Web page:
Commodity Prices Debunk the “Blame Ukraine” Excuse for Inflation

Most politicians have used the “Ukraine invasion card” to justify the massive inflationary burst in 2021-2023.

It does not matter if inflation was already elevated prior to the war. Supply chain disruptions, demand recovery, wage growth… Many excuses were used to justify inflation, except the only one that can make aggregate prices rise in unison, which is the creation of more units of currency well above demand.

Inflationists will blame inflation on anything and everything except the only thing that makes all prices, which are measured in monetary units, rise at the same: Money supply growth rising faster than real economic output.

Supply chain disruption and commodity inflation are caused by monetary expansion: More units of currency going to relatively scarce assets. Profits, wages, or commodities are not causes of inflation, but consequences. The unit used to measure prices is weakened by massive increase of its supply. It is as if I sell apples measured in glasses of milk, and suddenly the issuer of milk puts hundreds of gallons more in the market. My apples will cost more glasses of milk to adjust to the reality of the new unit of measure.

Long-term inflation expectations have risen to 3%, the highest level in twelve years. Furthermore, according to the Bureau of Labor Statistics, in April the Consumer Price Index increased 0.4 percent, seasonally adjusted (SA), and rose 4.9 percent over the past 12 months, not seasonally adjusted (NSA). The index for all items less food and energy increased 0.4 percent in April (SA); up 5.5 percent over the year (NSA). However, commodities have plummeted in the past year.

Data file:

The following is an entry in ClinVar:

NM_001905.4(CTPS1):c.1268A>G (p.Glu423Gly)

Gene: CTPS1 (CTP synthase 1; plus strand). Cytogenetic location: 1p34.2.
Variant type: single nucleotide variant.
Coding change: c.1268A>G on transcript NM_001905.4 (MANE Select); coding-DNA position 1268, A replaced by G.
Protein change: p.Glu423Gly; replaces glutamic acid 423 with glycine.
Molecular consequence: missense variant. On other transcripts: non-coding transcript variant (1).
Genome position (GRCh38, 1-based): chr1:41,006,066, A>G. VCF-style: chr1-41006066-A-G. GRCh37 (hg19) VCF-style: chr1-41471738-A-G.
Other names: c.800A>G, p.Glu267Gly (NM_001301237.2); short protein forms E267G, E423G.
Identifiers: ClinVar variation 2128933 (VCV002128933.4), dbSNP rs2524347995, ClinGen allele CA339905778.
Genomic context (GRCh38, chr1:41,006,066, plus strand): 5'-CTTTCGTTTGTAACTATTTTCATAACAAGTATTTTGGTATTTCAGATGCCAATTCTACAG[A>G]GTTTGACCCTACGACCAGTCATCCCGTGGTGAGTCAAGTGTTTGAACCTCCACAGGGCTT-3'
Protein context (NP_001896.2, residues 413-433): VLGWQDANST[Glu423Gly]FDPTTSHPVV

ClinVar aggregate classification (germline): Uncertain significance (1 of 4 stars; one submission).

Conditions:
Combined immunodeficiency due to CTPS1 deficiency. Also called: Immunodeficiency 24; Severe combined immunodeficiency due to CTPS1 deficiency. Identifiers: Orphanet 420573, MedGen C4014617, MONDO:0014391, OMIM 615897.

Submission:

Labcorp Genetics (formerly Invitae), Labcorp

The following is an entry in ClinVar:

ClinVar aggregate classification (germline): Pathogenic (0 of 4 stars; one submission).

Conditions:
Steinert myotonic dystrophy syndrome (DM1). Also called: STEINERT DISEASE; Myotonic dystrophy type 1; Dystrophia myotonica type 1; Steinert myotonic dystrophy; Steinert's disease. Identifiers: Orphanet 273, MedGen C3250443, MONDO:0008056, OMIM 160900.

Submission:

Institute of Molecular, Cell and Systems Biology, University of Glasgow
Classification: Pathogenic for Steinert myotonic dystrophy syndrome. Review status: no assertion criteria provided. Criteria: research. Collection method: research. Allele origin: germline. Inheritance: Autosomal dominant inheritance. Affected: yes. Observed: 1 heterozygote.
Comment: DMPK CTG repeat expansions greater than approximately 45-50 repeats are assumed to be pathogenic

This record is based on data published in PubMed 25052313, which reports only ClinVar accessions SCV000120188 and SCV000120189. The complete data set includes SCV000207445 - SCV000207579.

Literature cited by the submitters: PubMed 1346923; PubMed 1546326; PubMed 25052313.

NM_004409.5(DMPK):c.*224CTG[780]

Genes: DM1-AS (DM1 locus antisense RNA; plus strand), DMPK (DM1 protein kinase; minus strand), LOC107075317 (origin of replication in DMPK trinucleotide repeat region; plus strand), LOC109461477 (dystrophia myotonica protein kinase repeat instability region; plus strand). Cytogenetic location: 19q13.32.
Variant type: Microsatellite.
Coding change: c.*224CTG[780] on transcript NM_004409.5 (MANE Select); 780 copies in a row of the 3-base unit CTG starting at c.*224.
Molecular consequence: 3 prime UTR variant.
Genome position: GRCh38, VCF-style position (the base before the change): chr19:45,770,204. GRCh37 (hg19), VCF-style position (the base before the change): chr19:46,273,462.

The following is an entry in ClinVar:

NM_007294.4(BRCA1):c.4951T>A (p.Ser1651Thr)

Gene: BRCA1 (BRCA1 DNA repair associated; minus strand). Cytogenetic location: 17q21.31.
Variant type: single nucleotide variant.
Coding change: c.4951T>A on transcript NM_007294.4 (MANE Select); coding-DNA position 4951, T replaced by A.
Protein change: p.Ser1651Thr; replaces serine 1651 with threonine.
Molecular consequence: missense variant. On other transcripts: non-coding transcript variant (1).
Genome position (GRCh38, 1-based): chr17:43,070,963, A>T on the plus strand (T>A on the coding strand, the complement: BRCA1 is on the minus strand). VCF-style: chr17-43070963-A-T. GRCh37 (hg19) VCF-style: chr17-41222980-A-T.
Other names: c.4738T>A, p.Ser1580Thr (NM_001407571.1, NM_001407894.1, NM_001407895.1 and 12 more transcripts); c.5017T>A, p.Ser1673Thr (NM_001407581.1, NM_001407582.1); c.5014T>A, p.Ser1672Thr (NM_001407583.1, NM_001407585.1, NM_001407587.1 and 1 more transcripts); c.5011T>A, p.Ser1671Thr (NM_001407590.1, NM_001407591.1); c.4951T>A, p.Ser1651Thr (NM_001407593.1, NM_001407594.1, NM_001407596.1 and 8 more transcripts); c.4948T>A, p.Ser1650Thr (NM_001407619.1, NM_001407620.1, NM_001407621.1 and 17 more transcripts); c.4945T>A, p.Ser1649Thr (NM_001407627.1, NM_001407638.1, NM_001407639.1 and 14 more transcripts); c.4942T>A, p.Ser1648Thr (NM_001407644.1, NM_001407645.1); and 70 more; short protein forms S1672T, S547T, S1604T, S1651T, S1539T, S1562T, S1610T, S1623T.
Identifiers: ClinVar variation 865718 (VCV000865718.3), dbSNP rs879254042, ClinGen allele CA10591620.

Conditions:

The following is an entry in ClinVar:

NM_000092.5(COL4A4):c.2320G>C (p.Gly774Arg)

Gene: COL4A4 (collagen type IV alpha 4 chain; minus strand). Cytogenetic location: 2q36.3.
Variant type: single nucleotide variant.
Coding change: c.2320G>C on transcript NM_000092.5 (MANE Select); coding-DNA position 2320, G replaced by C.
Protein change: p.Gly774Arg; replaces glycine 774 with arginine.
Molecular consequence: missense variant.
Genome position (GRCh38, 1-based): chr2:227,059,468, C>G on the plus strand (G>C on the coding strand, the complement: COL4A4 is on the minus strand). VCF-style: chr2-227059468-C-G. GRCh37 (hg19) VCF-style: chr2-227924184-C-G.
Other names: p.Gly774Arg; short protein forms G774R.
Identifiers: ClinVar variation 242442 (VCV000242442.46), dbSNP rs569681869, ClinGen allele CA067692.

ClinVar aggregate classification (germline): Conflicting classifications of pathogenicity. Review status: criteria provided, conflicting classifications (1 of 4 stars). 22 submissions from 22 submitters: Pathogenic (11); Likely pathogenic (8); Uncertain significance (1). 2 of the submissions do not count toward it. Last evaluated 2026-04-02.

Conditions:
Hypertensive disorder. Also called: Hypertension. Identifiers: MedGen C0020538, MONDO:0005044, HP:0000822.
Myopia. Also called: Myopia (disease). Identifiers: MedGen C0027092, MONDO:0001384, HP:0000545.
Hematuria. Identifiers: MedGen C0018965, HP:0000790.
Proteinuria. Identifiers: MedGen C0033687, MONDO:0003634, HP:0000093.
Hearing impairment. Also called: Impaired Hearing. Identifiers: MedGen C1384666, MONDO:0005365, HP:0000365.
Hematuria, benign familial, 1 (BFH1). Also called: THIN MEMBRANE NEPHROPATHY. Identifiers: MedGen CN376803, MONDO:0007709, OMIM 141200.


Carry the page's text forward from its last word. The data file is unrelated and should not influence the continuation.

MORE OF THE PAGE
Crude oil (WTI) is down 38% in the past year, trading below the pre-Ukraine invasion level. Gasoil (-44%), gasoline (-40%), heating oil (-44%), and natural gas (Henry Hub -74% and NBP -65%) have all plummeted to pre-war levels. Even wheat is down 30% from a year before June 4th, 2023. The FAO Food Price Index has also corrected to a two-year low in May.

Why do commodities plummet in the middle of the China recovery and elevated demand growth and tight supply? Monetary factors again. The massive rate hikes and the subsequent monetary contraction have impacted the internationally quoted prices of goods all over the world. It is more expensive to purchase storage, finance margin calls, hire tankers and start long positions.

If commodities and the Ukraine war were to blame for inflation, why does the consumer price index remain so elevated? Money supply growth is plummeting but not enough to revert the price expansion of 2020-2023 and, in fact, global money supply has not fallen lower than $101 trillion, according to Bloomberg. That is a significant drop in money supply from its highs, and one that justifies the rapid decline in headline inflation, but not enough to revert the price increases for consumers.

Central banks engineered the massive inflationary burst, as proven in the BIS study by Claudio Borio et al., and now find that it is relatively easy to reduce annualized inflation to 4-5% but not that simple to bring it to 2%.

What no central bank wants to tell you is that the only way in which inflation will be brought down significantly is a recession. That is why they talk of a “soft landing” that is impossible if they truly want inflation to fall permanently.

Originally published at DLacalle.com

Author:

Daniel Lacalle, PhD, economist and fund manager, is the author of the bestselling books Freedom or Equality (2020), Escape from the Central Bank Trap (2017), The Energy World Is Flat (2015), and Life in the Financial Markets (2014).

He is a professor of global economy at IE Business School in Madrid.

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